I would like to conclude Part III with a corporate culture I know well, that of my own organization, TBWA. This might appear somewhat presumptuous. Whatever its impact and its weight in the business world, my company is more modest than many others that are covered in this book. In a chapter dedicated to corporate culture, how can I not describe the one I know best, the one I live daily?

The Harvard Business Review identified what it has called “the six components of corporate culture,”1 vision, values, practices, people, narrative, and place. I will attempt to describe TBWA’s culture in line with these six themes.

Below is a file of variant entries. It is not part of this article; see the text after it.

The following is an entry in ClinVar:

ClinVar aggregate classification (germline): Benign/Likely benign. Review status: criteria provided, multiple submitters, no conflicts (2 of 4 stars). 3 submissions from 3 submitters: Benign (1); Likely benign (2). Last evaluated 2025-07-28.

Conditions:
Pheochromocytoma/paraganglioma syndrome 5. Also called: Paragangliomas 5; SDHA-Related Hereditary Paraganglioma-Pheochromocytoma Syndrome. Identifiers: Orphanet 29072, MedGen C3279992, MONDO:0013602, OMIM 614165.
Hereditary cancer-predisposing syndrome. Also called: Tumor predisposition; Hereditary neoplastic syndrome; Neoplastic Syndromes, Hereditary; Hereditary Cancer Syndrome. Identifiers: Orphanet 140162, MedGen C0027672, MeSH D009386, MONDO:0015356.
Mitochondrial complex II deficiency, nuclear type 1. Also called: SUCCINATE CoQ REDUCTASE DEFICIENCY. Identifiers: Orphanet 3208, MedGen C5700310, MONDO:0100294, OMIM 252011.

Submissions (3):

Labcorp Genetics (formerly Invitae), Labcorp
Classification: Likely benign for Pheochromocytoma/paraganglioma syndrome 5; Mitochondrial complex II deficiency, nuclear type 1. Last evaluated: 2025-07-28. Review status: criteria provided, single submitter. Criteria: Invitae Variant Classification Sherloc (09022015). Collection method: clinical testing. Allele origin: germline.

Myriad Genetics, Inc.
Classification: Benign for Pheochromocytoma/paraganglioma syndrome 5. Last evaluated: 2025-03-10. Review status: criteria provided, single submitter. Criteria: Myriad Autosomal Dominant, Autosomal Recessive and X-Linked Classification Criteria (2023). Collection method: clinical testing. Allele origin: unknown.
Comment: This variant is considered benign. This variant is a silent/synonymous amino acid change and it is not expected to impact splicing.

Vision, Values, Practices

The first element is vision. At TBWA, we define ourselves as The Disruption® Company. Those not familiar with TBWA’s history and with its role in shaping the word disruption might be a bit surprised. They should know, however, that using the word disruption in a business context originated with our agency. We were also the first to give the term a positive connotation.

Many might consider disruption to have become an overused, even somewhat generic concept. But as I stated previously, what makes a vision great is not so much its originality as its authenticity. TBWA has been cultivating this vision for almost 30 years. Every day we must try to live up to the high expectations we have set with regard to our company’s positioning. To do so, we must think disruptively, ...

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